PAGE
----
In October 2014, the third annual report and public dataset was released, revealing that the energy intensity (energy use per square foot) of these hundreds of facilities improved 7.4% over the past five years, while the average carbon footprint of these buildings decreased 12.7% over the same time period. For buildings where an EPA ENERGY STAR score could be calculated, 80% of San Francisco’s public buildings performed better than the national average (even controlling for our relatively mild climate). The data shows that it is not just the newest buildings that are the best performers, either; recent energy efficiency improvements at City Hall, built in 1915, have contributed to its achieving a top ENERGY STAR score along with a Platinum LEED rating in the existing buildings category from the US Green Building Council.

To see the full details on the City’s own energy performance and where we can continue to improve, check out our website. We offer a range of clean energy programs including detailed energy audits and green building design assistance to help our customers find ways to save energy and money. Or maybe you want to jump right into the data from the 2013 Energy Benchmarking Report? That’s alright, too!

The San Francisco Public Utilities Commission is a department of the City and County of San Francisco that provides retail drinking water and wastewater services to San Francisco, wholesale water to three Bay Area counties, and green hydroelectric and solar power to San Francisco’s municipal departments and other retail customers.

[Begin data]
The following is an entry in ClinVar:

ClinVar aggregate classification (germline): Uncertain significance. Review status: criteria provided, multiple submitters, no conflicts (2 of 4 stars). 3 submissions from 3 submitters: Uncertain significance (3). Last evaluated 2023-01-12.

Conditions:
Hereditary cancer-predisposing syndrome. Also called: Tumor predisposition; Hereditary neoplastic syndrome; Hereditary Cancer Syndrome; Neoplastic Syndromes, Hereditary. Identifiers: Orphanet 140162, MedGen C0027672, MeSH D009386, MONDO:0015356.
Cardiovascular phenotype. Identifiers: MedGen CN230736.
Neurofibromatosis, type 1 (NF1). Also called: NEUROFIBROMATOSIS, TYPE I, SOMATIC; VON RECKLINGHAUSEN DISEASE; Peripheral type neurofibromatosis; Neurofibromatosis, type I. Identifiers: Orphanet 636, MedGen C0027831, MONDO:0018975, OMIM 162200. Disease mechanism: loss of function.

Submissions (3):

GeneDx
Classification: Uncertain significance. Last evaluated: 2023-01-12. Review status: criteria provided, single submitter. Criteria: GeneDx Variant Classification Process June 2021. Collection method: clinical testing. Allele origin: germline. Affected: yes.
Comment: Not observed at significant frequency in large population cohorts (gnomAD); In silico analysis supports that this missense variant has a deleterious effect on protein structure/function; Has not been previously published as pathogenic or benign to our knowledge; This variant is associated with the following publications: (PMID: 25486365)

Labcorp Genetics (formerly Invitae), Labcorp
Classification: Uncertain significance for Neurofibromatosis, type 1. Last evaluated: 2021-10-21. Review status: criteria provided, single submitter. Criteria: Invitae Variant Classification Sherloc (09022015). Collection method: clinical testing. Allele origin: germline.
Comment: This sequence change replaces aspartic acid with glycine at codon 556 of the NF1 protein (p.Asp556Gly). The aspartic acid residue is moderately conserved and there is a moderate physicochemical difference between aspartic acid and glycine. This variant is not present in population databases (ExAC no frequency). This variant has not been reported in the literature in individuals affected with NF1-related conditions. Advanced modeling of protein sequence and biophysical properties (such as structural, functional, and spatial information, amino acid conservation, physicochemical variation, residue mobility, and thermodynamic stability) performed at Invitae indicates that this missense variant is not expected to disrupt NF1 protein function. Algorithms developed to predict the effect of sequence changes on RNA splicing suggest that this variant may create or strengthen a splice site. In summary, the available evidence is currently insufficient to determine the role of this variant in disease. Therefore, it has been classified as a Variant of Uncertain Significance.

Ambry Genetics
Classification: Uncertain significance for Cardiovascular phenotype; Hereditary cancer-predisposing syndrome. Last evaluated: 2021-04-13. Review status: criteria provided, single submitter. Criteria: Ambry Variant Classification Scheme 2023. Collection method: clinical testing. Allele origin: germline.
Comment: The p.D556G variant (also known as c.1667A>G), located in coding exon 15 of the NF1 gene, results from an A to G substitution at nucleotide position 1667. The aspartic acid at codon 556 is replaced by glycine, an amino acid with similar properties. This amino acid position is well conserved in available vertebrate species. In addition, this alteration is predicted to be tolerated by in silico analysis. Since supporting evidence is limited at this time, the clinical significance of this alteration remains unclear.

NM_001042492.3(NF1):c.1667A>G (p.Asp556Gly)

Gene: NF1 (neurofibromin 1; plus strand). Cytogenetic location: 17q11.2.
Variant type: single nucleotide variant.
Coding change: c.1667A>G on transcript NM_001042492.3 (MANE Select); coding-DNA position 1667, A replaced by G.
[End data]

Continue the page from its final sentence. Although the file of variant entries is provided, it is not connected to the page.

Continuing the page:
Discussion

Leave your comment below, or reply to others.

Please note that this comment section is for thoughtful, on-topic discussions. Admin approval is required for all comments. Your comment may be edited if it contains grammatical errors. Low effort, self-promotional, or impolite comments will be deleted.

0 Comments

Submit a Comment

Your email address will not be published. Required fields are marked *

Read more from MeetingoftheMinds.org

Spotlighting innovations in urban sustainability and connected technology

How Urban Industry Can Contribute Green Solutions for COVID-Related Health Disparities

How Urban Industry Can Contribute Green Solutions for COVID-Related Health Disparities

The best nature-based solutions on urban industrial lands are those that are part of a corporate citizenship or conservation strategy like DTE’s or Phillips66. By integrating efforts such as tree plantings, restorations, or pollinator gardens into a larger strategy, companies begin to mainstream biodiversity into their operations. When they crosswalk the effort to other CSR goals like employee engagement, community relations, and/or workforce development, like the CommuniTree initiative, the projects become more resilient.